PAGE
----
MSI P35 Platinum

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MSI P35 Platinum
  • MSI P35 Platinum
  • MSI P35 Platinum
  • MSI P35 Platinum

Pros

  • Unique cooling system, Two eSATA ports with onboard power

Cons

  • Dual and Single channel RAM performance anomalies

Bottom Line

If you can ignore the anomalies we came across in our testing, the MSI P35 Platinum is a fair performer, but not the top of the class. It has some interesting design features and managed to overclock by a reasonable percentage with good stability. Unfortunately some odd inconsistencies make us worry whether this is the right choice.

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As well as offering Intel's latest P35 and ICH9R chipsets, and a pair of eSATA ports, the MSI P35 Platinum boasts one of the more inventive-looking cooling systems available on the market. Built to handle DDR2 memory modules, despite the P35 chipset's capability to also use DDR3, the MSI P35 platinum offers reasonable speeds, and some good overclocking options among its features. However, it doesn't quite perform as well as some other boards we've tested recently, such as the Gigabyte P35 DS4, and its BIOS features are fairly minimal.

The P35 chipset is Intel's latest, and offers support for the upcoming CPUs, codenamed Penryn, which will be built using a 45nm fabrication process and will use the faster 1333MHz front side bus (FSB). The P35 Platinum supports CPUs with a 1333MHz FSB, but it also supports CPUs and dual-channel RAM running at 1066MHz, 800MHz and 667MHz. Although buying a DDR2-based P35 board may seem like a waste of potential, it does offer the option to upgrade your CPU, without having to buy new RAM.

The board itself is reasonably manageable, but there isn't much space around the CPU heatsink and we found it a little tricky to mount the fan (if you don't correctly seat the heatsink on the CPU, the heat will invariably rise and the motherboard will clock down the CPU to maintain a safe idle temperature). We do have a niggle about the colour coded memory slots on this board, which aren't an indicator of dual-channel operation, like they are on current ASUS and Gigabyte boards we've seen. We were caught out by this and installed both modules in the same coloured slots, which turned out to be single-channel mode, according to the POST message. Funnily enough, the board performed faster in single-channel mode.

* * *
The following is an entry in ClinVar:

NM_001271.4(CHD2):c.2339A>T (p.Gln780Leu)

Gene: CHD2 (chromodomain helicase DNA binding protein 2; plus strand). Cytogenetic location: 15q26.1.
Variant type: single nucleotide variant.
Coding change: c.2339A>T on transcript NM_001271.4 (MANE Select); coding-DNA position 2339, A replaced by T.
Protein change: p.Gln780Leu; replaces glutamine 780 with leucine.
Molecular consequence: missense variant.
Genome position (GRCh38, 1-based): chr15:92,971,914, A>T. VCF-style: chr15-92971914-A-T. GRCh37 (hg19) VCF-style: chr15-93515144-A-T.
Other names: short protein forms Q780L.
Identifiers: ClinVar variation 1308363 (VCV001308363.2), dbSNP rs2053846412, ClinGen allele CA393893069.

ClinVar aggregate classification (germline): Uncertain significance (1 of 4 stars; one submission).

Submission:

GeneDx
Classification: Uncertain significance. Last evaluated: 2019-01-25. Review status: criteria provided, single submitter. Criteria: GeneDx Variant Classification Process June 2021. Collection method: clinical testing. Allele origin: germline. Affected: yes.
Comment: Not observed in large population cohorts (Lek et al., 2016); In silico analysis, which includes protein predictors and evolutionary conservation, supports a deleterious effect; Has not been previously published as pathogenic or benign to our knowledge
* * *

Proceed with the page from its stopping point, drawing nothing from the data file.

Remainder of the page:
In our benchmark tests, the MSI P35 Platinum wasn't outstanding when compared to other P35 motherboards we've tested, but it still did well. Running with 1GB of Corsair 800MHz DDR2 RAM and a QX6700 2.6GHz Core 2 Extreme CPU, the board scored 95 in WorldBench 6. In our MP3 encoding tests, where we encode 53 minutes of WAV files to MP3 files using Cdex, the P35 Platinum took 102sec.

We tried overclocking the CPU to 3.3GHz, while leaving the RAM at its default speed of 800MHz. At this speed, the system became unstable, so we dropped the speed down to 3.2GHz while again maintaining the RAM at 800MHz. This remained stable, and we were able to complete a batch of tests without issues. In WorldBench 6, at the overclocked speed of 3.2GHz, the MSI P35 Platinum scored an impressive 108. The Cdex test completed in 88sec, a clear improvement.

As for cooling, the MSI Circu-Pipe copper heat-pipe array is something to marvel at. Not satisfied with a conventional design, MSI's heat-pipes manoeuvre from spot to spot in a rollercoaster-style loop-the-loop fashion. Specifically, two prominent loops on the north bridge extend noticeably above the RAM height. The loops create a longer pipe in the same space, forcing heat to travel further, while a series of tiny fins jut from the loops with the intent to dissipate heat.

The board's BIOS offers basic FSB speed and multiplier controls for unlocked CPUs, as well as automatic overclocking system that determines the systems clock speed according to load (called D.O.T).

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